If nobody is available at the address to receive the mail, a notice is left at the address in question advising the addressee of the attempt, and also informing him that the mail item would be available for collection at the nearest Post Office. If the mail remains uncollected, the postal service provider at its discretion posts a final notice to the addressee, advising that the mail item is still awaiting collection. Generally, this is done following 5 days for local registered mail and 10 days for foreign registered mail. If such mail remains uncollected following these periods of time, then following a further 5 day wait, the mail is sent back to sender accordingly marked as ‘unclaimed’. Collection of mail item/s from the Post Office is only delivered to the addressee or an authorised representative upon presentation of the notice together with an identification document (passport or identification card) of the addressee.

9 Is there any written proof that the document has been served?

A certificate of service or non-service is issued.

The original documents served by registered post will have a ‘pink card’ attached to them. Once returned to Court, the original documents are stamped in either black ink or red ink. Black ink is used to indicate that service has taken place, indicating also to whom the document was delivered. If the document was not served, the stamp would be in red ink, and it would also bear the reason why it was not served.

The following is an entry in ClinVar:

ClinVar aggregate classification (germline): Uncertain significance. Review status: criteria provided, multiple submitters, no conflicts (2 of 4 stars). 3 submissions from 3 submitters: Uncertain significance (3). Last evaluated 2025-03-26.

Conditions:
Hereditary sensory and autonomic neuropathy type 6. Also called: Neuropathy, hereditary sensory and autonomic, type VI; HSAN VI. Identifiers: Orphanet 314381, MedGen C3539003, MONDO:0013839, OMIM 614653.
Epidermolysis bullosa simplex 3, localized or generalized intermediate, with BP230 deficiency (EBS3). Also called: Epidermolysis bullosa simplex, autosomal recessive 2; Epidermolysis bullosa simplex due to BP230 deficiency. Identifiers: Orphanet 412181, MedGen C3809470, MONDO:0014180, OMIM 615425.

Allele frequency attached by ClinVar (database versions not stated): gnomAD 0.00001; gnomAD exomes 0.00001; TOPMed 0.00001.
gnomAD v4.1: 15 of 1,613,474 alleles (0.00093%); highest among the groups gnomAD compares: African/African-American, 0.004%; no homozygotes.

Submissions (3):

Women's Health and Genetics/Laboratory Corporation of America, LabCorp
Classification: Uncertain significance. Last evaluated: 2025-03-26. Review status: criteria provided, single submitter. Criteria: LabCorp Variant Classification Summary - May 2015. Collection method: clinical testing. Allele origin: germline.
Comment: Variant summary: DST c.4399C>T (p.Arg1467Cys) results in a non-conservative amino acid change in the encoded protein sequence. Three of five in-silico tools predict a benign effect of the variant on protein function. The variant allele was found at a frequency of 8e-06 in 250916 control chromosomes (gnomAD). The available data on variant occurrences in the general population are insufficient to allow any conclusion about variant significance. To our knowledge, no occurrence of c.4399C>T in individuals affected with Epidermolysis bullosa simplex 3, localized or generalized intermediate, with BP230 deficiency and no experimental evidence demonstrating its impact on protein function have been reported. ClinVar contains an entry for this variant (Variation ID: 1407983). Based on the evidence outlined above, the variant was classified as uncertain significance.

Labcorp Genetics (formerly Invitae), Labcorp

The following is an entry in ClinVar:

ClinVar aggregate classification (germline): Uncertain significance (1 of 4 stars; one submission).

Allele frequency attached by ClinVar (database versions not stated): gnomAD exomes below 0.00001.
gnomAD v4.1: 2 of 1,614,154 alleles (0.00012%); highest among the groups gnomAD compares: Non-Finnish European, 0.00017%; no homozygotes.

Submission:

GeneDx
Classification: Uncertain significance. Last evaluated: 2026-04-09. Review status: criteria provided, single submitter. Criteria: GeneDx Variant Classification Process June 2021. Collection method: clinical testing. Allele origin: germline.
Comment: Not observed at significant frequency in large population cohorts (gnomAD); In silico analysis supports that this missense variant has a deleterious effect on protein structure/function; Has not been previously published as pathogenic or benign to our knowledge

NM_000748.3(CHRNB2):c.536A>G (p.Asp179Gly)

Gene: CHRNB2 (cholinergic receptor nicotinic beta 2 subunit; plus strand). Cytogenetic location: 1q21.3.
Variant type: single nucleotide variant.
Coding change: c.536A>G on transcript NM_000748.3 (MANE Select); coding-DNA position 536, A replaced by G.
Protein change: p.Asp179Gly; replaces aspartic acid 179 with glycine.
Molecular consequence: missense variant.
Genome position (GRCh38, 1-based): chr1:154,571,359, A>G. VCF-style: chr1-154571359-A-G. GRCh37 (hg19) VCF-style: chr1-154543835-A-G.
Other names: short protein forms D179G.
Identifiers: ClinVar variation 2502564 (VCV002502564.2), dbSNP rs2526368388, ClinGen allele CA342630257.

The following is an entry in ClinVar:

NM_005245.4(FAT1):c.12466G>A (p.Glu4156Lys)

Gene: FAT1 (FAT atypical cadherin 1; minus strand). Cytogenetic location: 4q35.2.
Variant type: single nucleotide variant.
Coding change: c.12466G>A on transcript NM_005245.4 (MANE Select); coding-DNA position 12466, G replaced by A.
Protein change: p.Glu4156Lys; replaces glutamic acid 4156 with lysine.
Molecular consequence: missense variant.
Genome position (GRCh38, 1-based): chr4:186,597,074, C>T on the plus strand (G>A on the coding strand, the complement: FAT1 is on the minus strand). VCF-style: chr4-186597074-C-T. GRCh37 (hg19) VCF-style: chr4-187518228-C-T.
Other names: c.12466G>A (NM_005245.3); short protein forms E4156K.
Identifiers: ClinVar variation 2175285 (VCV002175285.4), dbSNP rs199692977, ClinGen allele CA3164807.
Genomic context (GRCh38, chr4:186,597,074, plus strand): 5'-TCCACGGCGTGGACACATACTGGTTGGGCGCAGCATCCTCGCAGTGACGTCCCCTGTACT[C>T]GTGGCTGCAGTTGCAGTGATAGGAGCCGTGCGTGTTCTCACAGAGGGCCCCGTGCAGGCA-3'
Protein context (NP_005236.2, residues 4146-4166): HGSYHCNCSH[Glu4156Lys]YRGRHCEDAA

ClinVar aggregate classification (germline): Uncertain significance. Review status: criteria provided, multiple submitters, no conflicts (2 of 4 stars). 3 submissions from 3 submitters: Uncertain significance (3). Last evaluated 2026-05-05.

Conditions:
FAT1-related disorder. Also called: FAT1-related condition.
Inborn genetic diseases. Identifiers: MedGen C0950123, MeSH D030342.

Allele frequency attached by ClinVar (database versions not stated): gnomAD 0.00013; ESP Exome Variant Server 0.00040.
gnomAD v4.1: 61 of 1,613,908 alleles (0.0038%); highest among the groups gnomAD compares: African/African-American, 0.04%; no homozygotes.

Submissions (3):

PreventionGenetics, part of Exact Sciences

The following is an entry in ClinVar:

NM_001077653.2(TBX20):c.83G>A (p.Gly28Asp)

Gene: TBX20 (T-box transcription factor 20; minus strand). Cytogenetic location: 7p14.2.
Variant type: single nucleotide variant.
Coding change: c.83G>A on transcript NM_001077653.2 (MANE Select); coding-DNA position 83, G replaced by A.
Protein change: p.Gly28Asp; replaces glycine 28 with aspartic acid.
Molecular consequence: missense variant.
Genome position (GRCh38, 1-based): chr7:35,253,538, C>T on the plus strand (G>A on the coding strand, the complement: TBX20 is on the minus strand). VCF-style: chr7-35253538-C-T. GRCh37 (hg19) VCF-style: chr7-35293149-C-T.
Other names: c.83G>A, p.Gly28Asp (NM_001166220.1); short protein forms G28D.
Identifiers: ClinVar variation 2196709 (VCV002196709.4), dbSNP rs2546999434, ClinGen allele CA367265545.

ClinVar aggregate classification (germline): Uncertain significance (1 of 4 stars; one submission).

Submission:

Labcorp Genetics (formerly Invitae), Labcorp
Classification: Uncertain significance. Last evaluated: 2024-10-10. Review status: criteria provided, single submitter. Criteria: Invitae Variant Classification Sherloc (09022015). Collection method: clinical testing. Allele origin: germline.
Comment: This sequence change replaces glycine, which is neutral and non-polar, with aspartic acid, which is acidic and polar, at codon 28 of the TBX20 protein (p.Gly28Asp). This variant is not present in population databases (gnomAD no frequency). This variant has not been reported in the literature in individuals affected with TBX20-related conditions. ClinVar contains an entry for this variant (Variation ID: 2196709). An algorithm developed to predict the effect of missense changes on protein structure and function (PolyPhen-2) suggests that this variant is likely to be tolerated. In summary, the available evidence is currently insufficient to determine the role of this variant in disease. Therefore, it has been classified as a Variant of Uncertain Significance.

Documents which are served by the court marshal are stamped either in black ink if service is in the affirmative or red ink if service is in the negative, and will bear the signature of the Court marshal who was in charge of carrying out the service.

10 What happens if something goes wrong and the addressee does not receive the document or the service is effected in violation of the law (e.g. the document is served on a third person)? Can the service of the document nevertheless be valid (e.g. can violations of the law be remedied) or must a new effort to serve the document be made?

If the addressee does not receive the documents but the documents have been validly served by leaving a copy at the address, home or place of work of the addressee, service is deemed to be complete and valid. Service effected in violation of the law can be impugned by court action. If in default of a valid service the party to be served files a reply in court or makes an appearance in court, the service is taken to have been valid.

11 Do I have to pay for service of a document, and if so, how much?

Through Legal Notice 148 of 2014, the receiving agency in Malta has set a fixed fee under Article 11 of Regulation 1393/2007 of €50 for each and every document to be served in Malta. This fee must be paid prior service. Payment of fees shall be made by bank transfer payable to the Office of the Attorney General, at the following bank account details:

Bank Name: Central Bank of Malta

A/c name: The Office of the State Advocate - Service of documents/Legal fees

A/c number: 40127EUR-CMG5-000-Y

IBAN: MT24MALT011000040127EURCMG5000Y

Swift Code: MALTMTMT

Last update: 12/10/2021

The national language version of this page is maintained by the respective EJN contact point. The translations have been done by the European Commission service. Possible changes introduced in the original by the competent national authority may not be yet reflected in the translations. Neither the EJN nor the European Commission accept responsibility or liability whatsoever with regard to any information or data contained or referred to in this document. Please refer to the legal notice to see copyright rules for the Member State responsible for this page.